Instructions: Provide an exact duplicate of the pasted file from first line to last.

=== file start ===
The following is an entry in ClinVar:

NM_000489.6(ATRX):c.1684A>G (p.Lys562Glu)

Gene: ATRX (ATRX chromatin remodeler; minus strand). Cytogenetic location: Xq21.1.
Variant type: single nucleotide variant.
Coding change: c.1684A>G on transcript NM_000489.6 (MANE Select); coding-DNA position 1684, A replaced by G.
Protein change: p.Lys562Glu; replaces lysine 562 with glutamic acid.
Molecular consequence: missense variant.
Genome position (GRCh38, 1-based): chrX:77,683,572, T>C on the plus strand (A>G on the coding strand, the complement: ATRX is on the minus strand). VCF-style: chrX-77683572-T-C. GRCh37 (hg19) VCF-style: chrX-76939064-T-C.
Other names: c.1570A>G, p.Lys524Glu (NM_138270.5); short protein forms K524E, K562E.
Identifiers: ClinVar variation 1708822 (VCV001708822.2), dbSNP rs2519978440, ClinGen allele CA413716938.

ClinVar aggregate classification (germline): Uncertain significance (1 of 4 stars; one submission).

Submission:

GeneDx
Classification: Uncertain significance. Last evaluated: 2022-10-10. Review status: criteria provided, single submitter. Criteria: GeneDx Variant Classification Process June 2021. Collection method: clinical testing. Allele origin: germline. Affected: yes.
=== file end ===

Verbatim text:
The following is an entry in ClinVar:

NM_000489.6(ATRX):c.1684A>G (p.Lys562Glu)

Gene: ATRX (ATRX chromatin remodeler; minus strand). Cytogenetic location: Xq21.1.
Variant type: single nucleotide variant.
Coding change: c.1684A>G on transcript NM_000489.6 (MANE Select); coding-DNA position 1684, A replaced by G.
Protein change: p.Lys562Glu; replaces lysine 562 with glutamic acid.
Molecular consequence: missense variant.
Genome position (GRCh38, 1-based): chrX:77,683,572, T>C on the plus strand (A>G on the coding strand, the complement: ATRX is on the minus strand). VCF-style: chrX-77683572-T-C. GRCh37 (hg19) VCF-style: chrX-76939064-T-C.
Other names: c.1570A>G, p.Lys524Glu (NM_138270.5); short protein forms K524E, K562E.
Identifiers: ClinVar variation 1708822 (VCV001708822.2), dbSNP rs2519978440, ClinGen allele CA413716938.

ClinVar aggregate classification (germline): Uncertain significance (1 of 4 stars; one submission).

Submission:

GeneDx
Classification: Uncertain significance. Last evaluated: 2022-10-10. Review status: criteria provided, single submitter. Criteria: GeneDx Variant Classification Process June 2021. Collection method: clinical testing. Allele origin: germline. Affected: yes.